CC BY 4.0 · The Arab Journal of Interventional Radiology 2024; 08(02): 051-053
DOI: 10.1055/s-0044-1787694

Keynote PAIRS2024: The Diamond Jubilee of Interventional Radiology, Reflection on the Era of Modernizing Medicine: Our Wins, Losses, and Future Opportunities…

1   Department of Interventional Radiology, Imperial College, London, United Kingdom
› Author Affiliations

Interventional radiology (IR) started in the mid-60s with Charles Dotter who treated a patient with gangrenous toes and critical ischemia using serial dilators and got good results, recanalizing the superficial femoral artery (SFA) lesion, promoting tissue healing, and salvaging the foot. Despite the success, he received a request, a couple of weeks later, from the same surgeon asking for a preoperative diagnostic angiogram, specifically saying “to visualize but not try to fix it,” because he did not believe a radiologist could do this. Charles Dotter used to be called, among his contemporary colleagues, Crazy Charlie! He was not crazy. He was a man with a vision and determination. It is perfectly said that he is the Father of Interventional Radiology. Since that time, IR picked up at every level and in every direction.

IR procedures have evolved dramatically over the years from simple diagnostic angiogram and angioplasty to a wide range of procedures involving every aspect of medicine. This is accompanied by significant innovative developments in technology and techniques. Thanks to generations of IR pioneers and inventors who contributed a lot to this specialty driven by care, passion, and determination.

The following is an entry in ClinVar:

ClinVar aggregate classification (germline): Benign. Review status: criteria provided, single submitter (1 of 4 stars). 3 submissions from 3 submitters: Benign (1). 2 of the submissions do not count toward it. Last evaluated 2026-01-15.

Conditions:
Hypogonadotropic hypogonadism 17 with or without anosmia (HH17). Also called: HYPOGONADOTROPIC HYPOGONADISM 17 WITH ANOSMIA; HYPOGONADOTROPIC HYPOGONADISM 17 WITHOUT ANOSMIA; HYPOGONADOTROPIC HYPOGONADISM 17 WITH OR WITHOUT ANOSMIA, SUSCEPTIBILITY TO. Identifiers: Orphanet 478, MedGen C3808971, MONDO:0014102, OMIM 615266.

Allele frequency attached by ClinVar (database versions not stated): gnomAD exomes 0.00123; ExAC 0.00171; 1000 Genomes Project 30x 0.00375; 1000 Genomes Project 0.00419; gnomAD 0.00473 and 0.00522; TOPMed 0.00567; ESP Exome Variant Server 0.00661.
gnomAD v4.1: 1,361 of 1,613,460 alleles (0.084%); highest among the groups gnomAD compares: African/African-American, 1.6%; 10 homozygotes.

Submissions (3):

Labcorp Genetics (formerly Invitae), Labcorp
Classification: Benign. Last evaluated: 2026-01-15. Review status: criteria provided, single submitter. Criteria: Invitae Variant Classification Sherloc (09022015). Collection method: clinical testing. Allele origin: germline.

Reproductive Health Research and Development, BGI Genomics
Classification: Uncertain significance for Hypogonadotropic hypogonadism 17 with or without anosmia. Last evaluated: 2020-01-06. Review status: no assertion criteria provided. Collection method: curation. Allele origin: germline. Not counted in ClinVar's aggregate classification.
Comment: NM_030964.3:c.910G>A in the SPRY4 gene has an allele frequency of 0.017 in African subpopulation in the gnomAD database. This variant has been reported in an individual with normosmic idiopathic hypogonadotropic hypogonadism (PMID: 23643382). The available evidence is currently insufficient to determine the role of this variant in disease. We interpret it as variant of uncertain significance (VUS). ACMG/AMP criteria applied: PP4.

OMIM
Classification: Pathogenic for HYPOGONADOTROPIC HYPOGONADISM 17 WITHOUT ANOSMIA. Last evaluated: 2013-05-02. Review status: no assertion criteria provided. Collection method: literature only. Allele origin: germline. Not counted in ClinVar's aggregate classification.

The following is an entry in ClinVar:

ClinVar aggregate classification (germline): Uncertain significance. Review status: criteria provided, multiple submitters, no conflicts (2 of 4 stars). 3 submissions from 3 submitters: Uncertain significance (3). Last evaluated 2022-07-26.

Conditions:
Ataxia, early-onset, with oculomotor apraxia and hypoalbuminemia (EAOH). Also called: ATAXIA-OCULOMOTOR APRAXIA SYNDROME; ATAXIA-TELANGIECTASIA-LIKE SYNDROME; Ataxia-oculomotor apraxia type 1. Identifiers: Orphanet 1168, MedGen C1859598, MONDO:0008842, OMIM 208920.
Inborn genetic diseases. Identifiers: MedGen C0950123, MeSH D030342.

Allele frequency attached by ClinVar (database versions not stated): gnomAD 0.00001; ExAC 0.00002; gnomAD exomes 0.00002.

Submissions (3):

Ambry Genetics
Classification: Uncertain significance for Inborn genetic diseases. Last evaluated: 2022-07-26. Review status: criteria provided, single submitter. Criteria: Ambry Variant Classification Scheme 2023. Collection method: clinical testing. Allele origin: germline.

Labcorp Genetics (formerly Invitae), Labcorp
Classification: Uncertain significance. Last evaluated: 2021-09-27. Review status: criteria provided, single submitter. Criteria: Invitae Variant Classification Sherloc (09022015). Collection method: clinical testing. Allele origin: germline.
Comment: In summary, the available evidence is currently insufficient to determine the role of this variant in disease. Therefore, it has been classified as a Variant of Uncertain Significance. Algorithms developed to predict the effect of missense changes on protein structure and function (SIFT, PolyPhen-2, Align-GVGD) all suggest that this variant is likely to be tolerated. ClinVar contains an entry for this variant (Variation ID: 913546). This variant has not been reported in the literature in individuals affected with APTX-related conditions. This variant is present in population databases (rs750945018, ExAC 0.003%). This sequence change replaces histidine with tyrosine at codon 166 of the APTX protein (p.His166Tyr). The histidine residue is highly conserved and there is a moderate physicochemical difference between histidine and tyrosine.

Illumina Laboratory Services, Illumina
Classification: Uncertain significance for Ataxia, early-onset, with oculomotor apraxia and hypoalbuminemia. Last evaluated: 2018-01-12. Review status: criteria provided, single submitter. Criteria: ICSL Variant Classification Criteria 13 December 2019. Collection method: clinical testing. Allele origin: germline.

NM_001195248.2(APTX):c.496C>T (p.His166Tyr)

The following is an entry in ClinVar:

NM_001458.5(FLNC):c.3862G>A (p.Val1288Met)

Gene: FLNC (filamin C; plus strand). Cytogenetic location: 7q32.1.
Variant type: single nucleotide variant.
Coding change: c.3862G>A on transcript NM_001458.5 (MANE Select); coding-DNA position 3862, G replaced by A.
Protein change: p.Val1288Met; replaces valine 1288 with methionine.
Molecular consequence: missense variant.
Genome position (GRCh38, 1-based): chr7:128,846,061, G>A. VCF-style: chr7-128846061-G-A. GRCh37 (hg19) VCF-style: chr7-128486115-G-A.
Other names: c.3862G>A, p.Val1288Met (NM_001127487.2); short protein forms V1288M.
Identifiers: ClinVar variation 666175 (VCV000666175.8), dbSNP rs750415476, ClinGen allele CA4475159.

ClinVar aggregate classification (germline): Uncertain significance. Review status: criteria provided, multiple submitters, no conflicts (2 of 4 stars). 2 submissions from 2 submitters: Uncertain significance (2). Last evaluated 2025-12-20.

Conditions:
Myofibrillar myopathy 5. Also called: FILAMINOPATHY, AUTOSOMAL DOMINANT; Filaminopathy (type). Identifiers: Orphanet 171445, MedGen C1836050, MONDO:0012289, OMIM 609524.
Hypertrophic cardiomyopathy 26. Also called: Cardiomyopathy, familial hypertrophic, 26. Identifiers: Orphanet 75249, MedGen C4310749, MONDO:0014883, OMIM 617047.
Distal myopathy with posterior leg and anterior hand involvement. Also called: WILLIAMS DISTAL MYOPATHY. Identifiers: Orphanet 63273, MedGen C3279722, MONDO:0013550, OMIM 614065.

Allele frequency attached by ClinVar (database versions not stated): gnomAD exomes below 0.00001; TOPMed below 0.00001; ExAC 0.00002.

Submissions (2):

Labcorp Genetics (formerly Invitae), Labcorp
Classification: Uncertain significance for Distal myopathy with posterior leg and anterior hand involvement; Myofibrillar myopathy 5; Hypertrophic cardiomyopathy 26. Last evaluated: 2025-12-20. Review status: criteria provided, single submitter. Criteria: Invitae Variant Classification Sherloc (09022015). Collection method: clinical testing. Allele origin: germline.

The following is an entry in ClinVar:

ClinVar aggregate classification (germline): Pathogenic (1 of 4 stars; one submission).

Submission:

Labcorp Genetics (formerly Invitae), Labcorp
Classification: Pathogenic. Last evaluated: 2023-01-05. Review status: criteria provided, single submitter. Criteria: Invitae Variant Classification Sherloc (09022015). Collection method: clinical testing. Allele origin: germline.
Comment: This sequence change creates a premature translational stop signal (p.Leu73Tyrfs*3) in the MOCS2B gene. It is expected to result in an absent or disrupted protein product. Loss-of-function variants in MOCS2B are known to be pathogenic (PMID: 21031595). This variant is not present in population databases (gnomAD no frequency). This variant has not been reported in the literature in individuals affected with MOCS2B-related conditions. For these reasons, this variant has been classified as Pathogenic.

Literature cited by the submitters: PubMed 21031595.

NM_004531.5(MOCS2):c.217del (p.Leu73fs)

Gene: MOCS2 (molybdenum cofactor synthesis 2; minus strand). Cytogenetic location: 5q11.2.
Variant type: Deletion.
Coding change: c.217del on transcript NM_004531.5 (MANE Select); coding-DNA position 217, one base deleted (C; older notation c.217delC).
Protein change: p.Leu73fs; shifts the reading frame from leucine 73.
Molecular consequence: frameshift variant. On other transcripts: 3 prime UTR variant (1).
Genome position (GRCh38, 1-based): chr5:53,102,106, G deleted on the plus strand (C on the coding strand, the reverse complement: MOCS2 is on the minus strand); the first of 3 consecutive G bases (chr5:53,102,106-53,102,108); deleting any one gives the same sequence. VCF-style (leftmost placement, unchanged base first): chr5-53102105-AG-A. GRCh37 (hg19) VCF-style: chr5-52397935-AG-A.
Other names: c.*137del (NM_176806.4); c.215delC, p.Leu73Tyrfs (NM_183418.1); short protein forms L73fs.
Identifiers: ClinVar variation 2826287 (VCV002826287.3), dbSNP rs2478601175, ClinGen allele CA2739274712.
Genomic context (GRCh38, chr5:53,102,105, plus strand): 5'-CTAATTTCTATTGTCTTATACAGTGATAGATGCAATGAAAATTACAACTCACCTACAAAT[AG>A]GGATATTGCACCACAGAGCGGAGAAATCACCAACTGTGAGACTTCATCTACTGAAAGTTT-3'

A lot has been done in the field of research and validation of new procedures and technology, including some landmark trials and important registries.

At the training and education front, enormous work has also been achieved, thanks to Cardiovascular and Interventional Radiological Society of Europe (CIRSE), Raman Uberoi, Mick Lee, Rob Morgan, and others who established the First International Qualification for Interventional Radiology Training (the European Board of Interventional Radiology [EBIR]), the accompanying IR curriculum, and recently the EBIR endovascular Specialist Certificate.

There is also a plethora of societies at national and international levels such as CIRSE, Society of Interventional Radiology (SIR), and Pan Arab Interventional Radiology Society (PAIRS), with the latter being the latest entrant on the scene.

But is this the whole story? I am afraid the answer is NO. This is only the shiny surface of the story. What is behind the scenes is probably a different picture.

There are a lot of uncertainty, threats, and genuine challenges. Let us take deep dive into the dark side and talk about it one by one.